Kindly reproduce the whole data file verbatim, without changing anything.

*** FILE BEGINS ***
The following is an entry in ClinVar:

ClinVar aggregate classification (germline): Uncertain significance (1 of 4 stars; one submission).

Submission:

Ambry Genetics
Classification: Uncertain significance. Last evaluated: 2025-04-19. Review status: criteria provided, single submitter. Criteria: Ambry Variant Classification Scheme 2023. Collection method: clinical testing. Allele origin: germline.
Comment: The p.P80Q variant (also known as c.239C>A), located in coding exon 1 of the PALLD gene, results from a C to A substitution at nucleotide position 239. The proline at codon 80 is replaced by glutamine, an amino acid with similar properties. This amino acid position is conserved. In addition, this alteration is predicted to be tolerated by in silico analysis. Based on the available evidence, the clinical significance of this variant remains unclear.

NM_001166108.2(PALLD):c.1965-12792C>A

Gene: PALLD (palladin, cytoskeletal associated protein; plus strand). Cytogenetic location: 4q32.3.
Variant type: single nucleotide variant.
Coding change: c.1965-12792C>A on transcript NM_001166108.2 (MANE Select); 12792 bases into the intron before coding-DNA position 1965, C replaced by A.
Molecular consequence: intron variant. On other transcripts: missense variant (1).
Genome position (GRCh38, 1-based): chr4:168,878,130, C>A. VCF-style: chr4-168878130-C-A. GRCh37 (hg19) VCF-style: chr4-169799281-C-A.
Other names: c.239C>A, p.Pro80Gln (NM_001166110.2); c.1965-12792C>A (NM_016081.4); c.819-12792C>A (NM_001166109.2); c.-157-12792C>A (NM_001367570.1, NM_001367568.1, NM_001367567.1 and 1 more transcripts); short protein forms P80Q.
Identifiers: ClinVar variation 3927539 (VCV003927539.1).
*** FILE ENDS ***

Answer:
The following is an entry in ClinVar:

ClinVar aggregate classification (germline): Uncertain significance (1 of 4 stars; one submission).

Submission:

Ambry Genetics
Classification: Uncertain significance. Last evaluated: 2025-04-19. Review status: criteria provided, single submitter. Criteria: Ambry Variant Classification Scheme 2023. Collection method: clinical testing. Allele origin: germline.
Comment: The p.P80Q variant (also known as c.239C>A), located in coding exon 1 of the PALLD gene, results from a C to A substitution at nucleotide position 239. The proline at codon 80 is replaced by glutamine, an amino acid with similar properties. This amino acid position is conserved. In addition, this alteration is predicted to be tolerated by in silico analysis. Based on the available evidence, the clinical significance of this variant remains unclear.

NM_001166108.2(PALLD):c.1965-12792C>A

Gene: PALLD (palladin, cytoskeletal associated protein; plus strand). Cytogenetic location: 4q32.3.
Variant type: single nucleotide variant.
Coding change: c.1965-12792C>A on transcript NM_001166108.2 (MANE Select); 12792 bases into the intron before coding-DNA position 1965, C replaced by A.
Molecular consequence: intron variant. On other transcripts: missense variant (1).
Genome position (GRCh38, 1-based): chr4:168,878,130, C>A. VCF-style: chr4-168878130-C-A. GRCh37 (hg19) VCF-style: chr4-169799281-C-A.
Other names: c.239C>A, p.Pro80Gln (NM_001166110.2); c.1965-12792C>A (NM_016081.4); c.819-12792C>A (NM_001166109.2); c.-157-12792C>A (NM_001367570.1, NM_001367568.1, NM_001367567.1 and 1 more transcripts); short protein forms P80Q.
Identifiers: ClinVar variation 3927539 (VCV003927539.1).